26 Feb What the State of the Union should have said about the state of our climate
By Jessye Waxman, Guest Contributor
It will surprise no one that the State of the Union did not mention climate change. It will surprise some that the Democratic response gave it only a passing reference. For national addresses that set the political agenda for the coming year, this will not do: we have just twelve years to limit catastrophic climate change. This is an environmentalist’s response to the State of the Union:
We cannot adequately address the state of our union without addressing the looming global crisis.
The last five years have been the five warmest on record. Warmer temperatures threaten our food systems with new pests, while extreme weather events, floods, and droughts have cost millions of lives and trillions of dollars. In the last year, we have experienced above average numbers of tropical storms and hurricanes. In just the last month, the Midwest has experienced both unseasonably high temperatures and record-breaking low ones.
This is the state of our union. Unless we take swift and decisive action, it will only get worse.
Climate change, therefore, must become a top national priority. It is already an issue of global importance and is already a matter of national security. We ignore it at our peril.
If we are going to solve the climate crisis, we need a vision to match the severity of the issue we face. That vision must be no less than the decarbonization of our economy in all sectors — from energy to transportation to agriculture.
In recent years, the United States has become a leading producer of fossil fuels, but it is time for America to lead a different energy revolution. We must commit to a future powered 100 percent by clean and renewable energy and we must judge the value of new energy policies first and foremost by whether they bring us closer to this goal. But a renewable energy economy must go beyond transforming just the source of our electricity: it must also enact policies that promote energy efficiency and protect our lands from fossil fuel exploitation.
To solve the climate crisis fully, we need to look beyond the source of our energy to how it is used. Because transportation is now the largest emitter of greenhouse gases in the United States, we must reimagine how we move both people and goods around. This means reducing the vehicle pollution that contributes to climate change by transitioning to modes of transportation with lower carbon footprints; moving to 100 percent electric vehicles; passing aggressive clean car standards nationwide; and defaulting to less energy intensive shipping methods. In addition to nationwide standards, we need to build and promote infrastructure which uses less energy in our communities, by investing in and expanding public transportation and making it more affordable, as well as disincentivizing driving and making our towns and cities more biker and pedestrian friendly.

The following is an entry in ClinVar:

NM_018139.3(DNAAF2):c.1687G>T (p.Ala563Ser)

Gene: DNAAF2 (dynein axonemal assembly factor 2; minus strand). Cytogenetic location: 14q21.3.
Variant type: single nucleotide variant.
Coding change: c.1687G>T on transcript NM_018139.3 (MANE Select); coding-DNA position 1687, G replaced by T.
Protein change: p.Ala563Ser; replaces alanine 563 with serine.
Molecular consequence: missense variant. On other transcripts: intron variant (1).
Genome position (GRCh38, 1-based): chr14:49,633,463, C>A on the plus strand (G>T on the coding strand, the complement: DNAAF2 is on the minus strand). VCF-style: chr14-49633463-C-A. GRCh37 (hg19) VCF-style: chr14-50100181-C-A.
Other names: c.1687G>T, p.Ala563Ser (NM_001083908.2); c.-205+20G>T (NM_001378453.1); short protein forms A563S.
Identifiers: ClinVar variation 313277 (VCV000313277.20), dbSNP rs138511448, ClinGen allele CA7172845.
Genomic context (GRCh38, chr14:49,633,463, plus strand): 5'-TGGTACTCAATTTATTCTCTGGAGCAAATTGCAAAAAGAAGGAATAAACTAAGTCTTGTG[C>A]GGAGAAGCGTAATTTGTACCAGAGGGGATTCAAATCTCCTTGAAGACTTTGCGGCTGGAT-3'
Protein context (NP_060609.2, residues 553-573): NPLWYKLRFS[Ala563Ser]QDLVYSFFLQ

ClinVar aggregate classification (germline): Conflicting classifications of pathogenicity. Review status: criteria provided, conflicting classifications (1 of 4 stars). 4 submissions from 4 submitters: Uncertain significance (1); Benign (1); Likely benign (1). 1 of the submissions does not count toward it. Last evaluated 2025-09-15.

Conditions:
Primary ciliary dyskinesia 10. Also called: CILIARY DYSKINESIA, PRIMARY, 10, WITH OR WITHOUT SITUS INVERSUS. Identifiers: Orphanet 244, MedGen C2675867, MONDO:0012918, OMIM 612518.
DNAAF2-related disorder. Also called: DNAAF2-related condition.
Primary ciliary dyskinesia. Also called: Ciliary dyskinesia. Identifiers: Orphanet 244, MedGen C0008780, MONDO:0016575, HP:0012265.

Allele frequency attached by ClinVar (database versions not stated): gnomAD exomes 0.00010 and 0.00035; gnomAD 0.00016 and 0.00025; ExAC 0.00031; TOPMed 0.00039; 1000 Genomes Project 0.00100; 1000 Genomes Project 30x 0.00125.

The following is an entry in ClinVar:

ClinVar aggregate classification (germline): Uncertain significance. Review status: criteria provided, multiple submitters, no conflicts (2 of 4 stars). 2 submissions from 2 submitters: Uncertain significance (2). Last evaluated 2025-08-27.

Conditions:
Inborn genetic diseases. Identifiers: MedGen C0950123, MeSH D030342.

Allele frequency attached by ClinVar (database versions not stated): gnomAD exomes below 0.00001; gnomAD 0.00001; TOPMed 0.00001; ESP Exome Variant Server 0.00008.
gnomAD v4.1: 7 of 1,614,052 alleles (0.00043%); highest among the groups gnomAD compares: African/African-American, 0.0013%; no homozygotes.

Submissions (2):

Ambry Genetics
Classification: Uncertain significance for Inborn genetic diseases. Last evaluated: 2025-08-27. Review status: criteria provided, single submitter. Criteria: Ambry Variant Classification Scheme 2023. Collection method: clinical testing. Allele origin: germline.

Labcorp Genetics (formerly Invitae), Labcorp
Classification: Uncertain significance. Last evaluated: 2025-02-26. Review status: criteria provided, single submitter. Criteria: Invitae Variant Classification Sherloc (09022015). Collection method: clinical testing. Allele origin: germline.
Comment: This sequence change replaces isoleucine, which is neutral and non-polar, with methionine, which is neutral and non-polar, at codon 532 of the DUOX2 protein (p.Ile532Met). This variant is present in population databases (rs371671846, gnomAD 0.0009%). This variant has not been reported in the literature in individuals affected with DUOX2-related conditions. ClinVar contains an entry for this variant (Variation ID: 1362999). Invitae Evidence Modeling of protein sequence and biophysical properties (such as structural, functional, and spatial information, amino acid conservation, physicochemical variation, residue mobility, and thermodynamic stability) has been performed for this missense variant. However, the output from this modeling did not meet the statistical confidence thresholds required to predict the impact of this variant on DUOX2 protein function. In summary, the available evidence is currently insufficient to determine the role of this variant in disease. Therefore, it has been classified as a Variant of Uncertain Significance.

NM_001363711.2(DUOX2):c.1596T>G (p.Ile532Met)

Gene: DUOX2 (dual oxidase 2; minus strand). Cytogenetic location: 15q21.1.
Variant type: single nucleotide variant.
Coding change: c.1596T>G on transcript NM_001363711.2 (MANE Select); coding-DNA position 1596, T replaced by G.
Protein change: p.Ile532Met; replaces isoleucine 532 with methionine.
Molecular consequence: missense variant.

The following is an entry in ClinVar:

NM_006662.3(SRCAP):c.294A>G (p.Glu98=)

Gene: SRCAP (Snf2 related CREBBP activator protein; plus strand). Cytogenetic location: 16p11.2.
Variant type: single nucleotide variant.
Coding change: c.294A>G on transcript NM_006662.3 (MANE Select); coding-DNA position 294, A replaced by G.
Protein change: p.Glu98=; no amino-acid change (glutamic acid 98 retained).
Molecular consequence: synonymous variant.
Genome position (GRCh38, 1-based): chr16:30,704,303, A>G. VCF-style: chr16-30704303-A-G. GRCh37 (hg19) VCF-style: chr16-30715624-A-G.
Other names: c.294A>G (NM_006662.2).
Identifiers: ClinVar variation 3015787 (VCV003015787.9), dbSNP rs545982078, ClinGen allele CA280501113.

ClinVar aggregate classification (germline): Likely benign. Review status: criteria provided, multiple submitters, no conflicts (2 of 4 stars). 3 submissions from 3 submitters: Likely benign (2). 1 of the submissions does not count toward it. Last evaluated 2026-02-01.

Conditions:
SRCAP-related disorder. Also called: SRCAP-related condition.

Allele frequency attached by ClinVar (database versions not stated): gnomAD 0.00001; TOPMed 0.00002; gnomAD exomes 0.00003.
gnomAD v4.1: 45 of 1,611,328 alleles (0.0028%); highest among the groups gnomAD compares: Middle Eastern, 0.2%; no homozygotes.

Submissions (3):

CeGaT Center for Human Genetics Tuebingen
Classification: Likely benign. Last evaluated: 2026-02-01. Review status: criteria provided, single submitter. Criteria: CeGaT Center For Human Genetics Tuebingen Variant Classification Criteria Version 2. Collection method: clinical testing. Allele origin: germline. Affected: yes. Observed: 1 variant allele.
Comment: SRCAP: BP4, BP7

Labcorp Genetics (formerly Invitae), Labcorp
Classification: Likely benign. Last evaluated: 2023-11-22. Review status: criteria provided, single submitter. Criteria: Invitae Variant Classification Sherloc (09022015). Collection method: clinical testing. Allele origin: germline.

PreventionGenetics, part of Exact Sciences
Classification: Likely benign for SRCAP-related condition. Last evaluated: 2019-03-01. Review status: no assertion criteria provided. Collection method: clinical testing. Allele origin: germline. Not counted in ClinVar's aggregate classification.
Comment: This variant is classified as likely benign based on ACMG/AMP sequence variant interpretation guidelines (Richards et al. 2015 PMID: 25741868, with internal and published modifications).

Americans can no longer justify pursuing agricultural practices that exacerbate the climate crisis. We must incentivize practices that keep carbon in the ground and, better yet, capture and store it. Industry-established best practices, like using cover crops and not converting landscapes that have high carbon-storing potential (like forests), are proven and sustainable methods of reducing our carbon output.
We are at a tipping point in human history. We have just twelve years to undo the damage that we and generations before us have done.
There are those who will say that this cannot be done, that we don’t have the technology, that it’s too expensive. But we already have sufficient technology and know-how. The only thing standing in our way is the political will to act.
Members of Congress and the current administration must overcome partisanship on this most critical and urgent issue. Climate change does not distinguish Democrat from Republican. Our elected officials must vote on climate solutions that both protect our future and will again position America as a global leader.
No less important are American voters, who must also set aside partisanship and urge their elected officials to protect current and future generations. Elect those who will take action, and kick out those who do not.
We no longer have the luxury of waiting for a more convenient season. America must act now.
Jessye Waxman is a Shareholder Advocate with Green Century Capital Management in Boston, MA and works to press publicly-traded companies to adopt more sustainable and environmentally responsible policies and practices. Previously, Jessye worked as a research associate at several non-profits where she focused on environmental law, policy, and environmental security, and subsequently worked as an organizer on a sustainable agriculture campaign. She holds a B.A. in Environmental Sciences and Policy from Duke University.
All views, thoughts, and opinions expressed in the text belong solely to the author.